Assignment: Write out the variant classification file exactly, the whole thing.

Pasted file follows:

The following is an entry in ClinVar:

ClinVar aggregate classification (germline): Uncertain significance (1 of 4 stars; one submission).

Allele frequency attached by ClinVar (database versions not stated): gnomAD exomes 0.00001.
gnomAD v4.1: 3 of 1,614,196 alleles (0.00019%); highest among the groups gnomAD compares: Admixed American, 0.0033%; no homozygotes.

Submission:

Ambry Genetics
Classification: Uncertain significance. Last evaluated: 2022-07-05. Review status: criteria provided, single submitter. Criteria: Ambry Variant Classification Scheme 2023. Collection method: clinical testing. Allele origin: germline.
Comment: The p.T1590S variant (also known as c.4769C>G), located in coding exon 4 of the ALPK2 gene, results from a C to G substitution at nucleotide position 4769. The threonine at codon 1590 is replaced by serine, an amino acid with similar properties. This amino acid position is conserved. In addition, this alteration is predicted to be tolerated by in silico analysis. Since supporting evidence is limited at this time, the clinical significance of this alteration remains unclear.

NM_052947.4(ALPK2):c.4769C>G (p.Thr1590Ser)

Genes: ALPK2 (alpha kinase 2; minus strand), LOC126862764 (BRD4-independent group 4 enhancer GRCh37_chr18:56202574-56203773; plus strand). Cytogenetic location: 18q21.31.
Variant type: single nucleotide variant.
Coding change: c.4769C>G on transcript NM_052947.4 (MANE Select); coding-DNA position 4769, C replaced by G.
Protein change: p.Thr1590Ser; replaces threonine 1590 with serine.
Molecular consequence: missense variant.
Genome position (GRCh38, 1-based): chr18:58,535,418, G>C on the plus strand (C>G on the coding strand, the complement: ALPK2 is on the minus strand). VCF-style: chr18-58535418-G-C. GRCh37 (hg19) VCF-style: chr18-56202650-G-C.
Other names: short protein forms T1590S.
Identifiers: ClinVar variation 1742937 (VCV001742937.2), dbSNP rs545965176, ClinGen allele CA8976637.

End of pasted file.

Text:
The following is an entry in ClinVar:

ClinVar aggregate classification (germline): Uncertain significance (1 of 4 stars; one submission).

Allele frequency attached by ClinVar (database versions not stated): gnomAD exomes 0.00001.
gnomAD v4.1: 3 of 1,614,196 alleles (0.00019%); highest among the groups gnomAD compares: Admixed American, 0.0033%; no homozygotes.

Submission:

Ambry Genetics
Classification: Uncertain significance. Last evaluated: 2022-07-05. Review status: criteria provided, single submitter. Criteria: Ambry Variant Classification Scheme 2023. Collection method: clinical testing. Allele origin: germline.
Comment: The p.T1590S variant (also known as c.4769C>G), located in coding exon 4 of the ALPK2 gene, results from a C to G substitution at nucleotide position 4769. The threonine at codon 1590 is replaced by serine, an amino acid with similar properties. This amino acid position is conserved. In addition, this alteration is predicted to be tolerated by in silico analysis. Since supporting evidence is limited at this time, the clinical significance of this alteration remains unclear.

NM_052947.4(ALPK2):c.4769C>G (p.Thr1590Ser)

Genes: ALPK2 (alpha kinase 2; minus strand), LOC126862764 (BRD4-independent group 4 enhancer GRCh37_chr18:56202574-56203773; plus strand). Cytogenetic location: 18q21.31.
Variant type: single nucleotide variant.
Coding change: c.4769C>G on transcript NM_052947.4 (MANE Select); coding-DNA position 4769, C replaced by G.
Protein change: p.Thr1590Ser; replaces threonine 1590 with serine.
Molecular consequence: missense variant.
Genome position (GRCh38, 1-based): chr18:58,535,418, G>C on the plus strand (C>G on the coding strand, the complement: ALPK2 is on the minus strand). VCF-style: chr18-58535418-G-C. GRCh37 (hg19) VCF-style: chr18-56202650-G-C.
Other names: short protein forms T1590S.
Identifiers: ClinVar variation 1742937 (VCV001742937.2), dbSNP rs545965176, ClinGen allele CA8976637.